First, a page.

Dystonia is a condition that causes involuntary or unusual movements.
There are several different types of dystonia. Focal dystonia affects a single body part, which is usually the fingers or hands. Additional names doctors may call focal dystonia include:
- focal hand dystonia
- focal task-specific dystonia
- occupational cramp/dystonia
- task-specific dystonia
Dystonia that occurs in athletes is known as the “yips.”
Musicians experience the greatest incidence of focal dystonia. An estimated 1 to 2 percent of all professional musicians experience focal dystonia. Men are also more likely than women to experience focal dystonia.
Dystonia is also common in:
- hair stylists
- people who type on the computer for most their day
Focal dystonia can commonly occur at several different areas of the body. Examples of focal dystonia types and symptoms include:
- blepharospasm: eye twitching
- cervical dystonia: when the neck muscles spasm or cause the neck to tilt in an unusual fashion, otherwise called torticollis
- oromandibular dystonia: a clenching or locking of the jaw muscles
- spasmodic dysphonia: when the vocal cords do not work appropriately and a person may have difficulty making certain sounds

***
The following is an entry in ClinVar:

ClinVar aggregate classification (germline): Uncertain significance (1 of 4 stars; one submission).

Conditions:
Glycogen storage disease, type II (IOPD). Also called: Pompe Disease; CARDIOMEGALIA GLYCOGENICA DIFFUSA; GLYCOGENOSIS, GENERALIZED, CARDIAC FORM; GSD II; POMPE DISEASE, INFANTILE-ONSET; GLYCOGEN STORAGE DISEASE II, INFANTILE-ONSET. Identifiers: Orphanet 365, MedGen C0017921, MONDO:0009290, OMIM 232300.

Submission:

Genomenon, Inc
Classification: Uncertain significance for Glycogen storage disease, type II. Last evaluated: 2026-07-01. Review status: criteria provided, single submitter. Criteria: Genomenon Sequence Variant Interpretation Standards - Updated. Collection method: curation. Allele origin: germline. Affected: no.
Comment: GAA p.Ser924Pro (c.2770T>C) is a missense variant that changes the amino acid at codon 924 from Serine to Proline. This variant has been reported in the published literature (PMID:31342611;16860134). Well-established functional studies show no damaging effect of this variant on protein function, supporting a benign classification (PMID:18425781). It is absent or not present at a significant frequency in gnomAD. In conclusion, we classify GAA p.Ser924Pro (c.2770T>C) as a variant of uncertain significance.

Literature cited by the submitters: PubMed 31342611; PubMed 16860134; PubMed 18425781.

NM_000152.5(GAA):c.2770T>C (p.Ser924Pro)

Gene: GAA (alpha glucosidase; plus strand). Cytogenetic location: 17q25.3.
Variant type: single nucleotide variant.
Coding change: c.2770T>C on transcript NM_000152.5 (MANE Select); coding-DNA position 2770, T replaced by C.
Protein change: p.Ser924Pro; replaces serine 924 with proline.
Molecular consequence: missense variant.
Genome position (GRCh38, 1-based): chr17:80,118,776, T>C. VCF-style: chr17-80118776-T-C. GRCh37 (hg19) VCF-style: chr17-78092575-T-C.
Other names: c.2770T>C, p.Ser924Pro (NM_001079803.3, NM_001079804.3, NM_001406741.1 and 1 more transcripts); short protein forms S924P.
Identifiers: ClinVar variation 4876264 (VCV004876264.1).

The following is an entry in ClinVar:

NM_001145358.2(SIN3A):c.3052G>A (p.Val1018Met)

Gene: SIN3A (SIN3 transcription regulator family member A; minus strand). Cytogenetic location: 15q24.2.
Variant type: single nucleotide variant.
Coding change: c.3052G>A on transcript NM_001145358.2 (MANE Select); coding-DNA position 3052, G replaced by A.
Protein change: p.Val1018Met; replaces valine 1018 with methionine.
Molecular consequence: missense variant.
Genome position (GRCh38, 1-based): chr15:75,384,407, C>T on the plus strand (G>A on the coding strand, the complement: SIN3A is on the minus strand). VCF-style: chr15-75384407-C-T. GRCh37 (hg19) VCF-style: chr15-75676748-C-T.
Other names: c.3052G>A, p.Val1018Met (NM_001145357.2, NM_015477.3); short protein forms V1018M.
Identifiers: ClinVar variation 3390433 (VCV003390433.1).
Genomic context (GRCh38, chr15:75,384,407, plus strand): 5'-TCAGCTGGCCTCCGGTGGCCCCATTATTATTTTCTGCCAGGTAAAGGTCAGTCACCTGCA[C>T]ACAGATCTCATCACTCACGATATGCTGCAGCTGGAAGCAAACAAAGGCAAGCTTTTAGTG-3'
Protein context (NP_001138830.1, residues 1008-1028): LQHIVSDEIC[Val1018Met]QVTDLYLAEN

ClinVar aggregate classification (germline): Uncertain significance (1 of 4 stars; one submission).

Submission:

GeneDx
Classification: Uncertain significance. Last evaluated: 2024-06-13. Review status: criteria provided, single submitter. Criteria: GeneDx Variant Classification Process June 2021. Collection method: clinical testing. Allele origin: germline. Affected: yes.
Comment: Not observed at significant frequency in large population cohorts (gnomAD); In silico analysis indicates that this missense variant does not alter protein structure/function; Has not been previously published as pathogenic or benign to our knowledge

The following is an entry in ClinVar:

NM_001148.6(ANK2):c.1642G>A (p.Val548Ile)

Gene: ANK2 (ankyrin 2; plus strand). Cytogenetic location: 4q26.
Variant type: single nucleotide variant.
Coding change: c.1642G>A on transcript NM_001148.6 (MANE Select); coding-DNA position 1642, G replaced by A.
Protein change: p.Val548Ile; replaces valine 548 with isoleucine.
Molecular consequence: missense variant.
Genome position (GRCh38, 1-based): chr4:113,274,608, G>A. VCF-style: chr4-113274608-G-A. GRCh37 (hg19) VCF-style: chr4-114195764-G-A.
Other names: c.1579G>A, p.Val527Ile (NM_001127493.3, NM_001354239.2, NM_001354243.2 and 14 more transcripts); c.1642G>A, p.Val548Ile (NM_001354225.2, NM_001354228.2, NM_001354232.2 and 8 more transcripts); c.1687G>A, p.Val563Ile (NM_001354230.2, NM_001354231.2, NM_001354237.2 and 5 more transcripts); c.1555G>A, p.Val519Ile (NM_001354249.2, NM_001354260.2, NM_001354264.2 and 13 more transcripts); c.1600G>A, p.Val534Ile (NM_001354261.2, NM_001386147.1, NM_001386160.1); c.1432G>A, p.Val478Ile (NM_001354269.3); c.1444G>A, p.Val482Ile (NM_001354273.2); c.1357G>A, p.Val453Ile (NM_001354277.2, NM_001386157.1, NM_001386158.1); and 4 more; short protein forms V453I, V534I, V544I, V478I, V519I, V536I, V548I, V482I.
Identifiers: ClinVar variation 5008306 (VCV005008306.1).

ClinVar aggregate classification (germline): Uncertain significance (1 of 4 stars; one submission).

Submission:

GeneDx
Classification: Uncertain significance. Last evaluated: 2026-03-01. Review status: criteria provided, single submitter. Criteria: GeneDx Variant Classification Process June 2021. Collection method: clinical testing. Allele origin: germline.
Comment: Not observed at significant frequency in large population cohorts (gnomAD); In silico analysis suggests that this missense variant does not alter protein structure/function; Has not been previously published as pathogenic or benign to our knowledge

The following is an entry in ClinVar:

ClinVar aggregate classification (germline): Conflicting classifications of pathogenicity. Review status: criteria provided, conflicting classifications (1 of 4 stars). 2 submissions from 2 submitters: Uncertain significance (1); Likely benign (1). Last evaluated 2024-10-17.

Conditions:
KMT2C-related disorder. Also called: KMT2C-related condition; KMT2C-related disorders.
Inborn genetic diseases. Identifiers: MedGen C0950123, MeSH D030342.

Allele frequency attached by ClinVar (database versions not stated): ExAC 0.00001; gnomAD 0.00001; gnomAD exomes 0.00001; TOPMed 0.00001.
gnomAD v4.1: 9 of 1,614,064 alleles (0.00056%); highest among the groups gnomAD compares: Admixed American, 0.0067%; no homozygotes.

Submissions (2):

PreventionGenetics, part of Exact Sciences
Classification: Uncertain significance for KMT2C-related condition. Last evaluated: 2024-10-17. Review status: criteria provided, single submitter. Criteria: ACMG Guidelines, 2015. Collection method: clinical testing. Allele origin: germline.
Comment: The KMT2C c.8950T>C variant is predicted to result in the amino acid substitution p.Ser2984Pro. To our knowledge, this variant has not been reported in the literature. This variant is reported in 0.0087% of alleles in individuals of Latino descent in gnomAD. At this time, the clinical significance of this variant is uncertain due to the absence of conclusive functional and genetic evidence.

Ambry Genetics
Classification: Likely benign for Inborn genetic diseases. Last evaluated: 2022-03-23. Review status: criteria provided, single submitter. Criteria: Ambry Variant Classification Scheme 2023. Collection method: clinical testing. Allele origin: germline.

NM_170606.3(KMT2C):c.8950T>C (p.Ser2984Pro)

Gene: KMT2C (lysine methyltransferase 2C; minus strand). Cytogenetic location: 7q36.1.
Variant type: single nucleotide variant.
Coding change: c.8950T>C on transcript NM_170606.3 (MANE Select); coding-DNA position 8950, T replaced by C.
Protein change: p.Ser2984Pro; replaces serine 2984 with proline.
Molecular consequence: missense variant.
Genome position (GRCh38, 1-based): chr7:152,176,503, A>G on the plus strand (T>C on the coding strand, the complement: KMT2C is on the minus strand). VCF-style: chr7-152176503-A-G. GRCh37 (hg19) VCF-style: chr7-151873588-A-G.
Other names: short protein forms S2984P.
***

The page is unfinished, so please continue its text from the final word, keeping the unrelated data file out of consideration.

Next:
If a musician has focal dystonia, they may find that their hands don’t respond as intended when they try to play an instrument.
Examples of the symptoms include:
- fingers that curl or clench
- hands that “freeze” or stop moving altogether
- fingers that shake
Usually, the fingers most affected are the fourth and fifth fingers.
Focal dystonia is the result of changes in the way the nerves of the body parts communicate with the brain. As a result, instructions from the brain do not correspond with the desired movements. The Dystonia Medical Research Foundation likens the affected nerve transmission to a “computer virus” or “hard drive crash” of a person’s internal programming and movements.
Many causes of focal dystonia are primary, which means a doctor can’t identify an underlying medical condition that’s causing the focal dystonia. However, some types of focal dystonia are secondary. This means a person can link their focal dystonia to a medical condition or cause. Examples could include: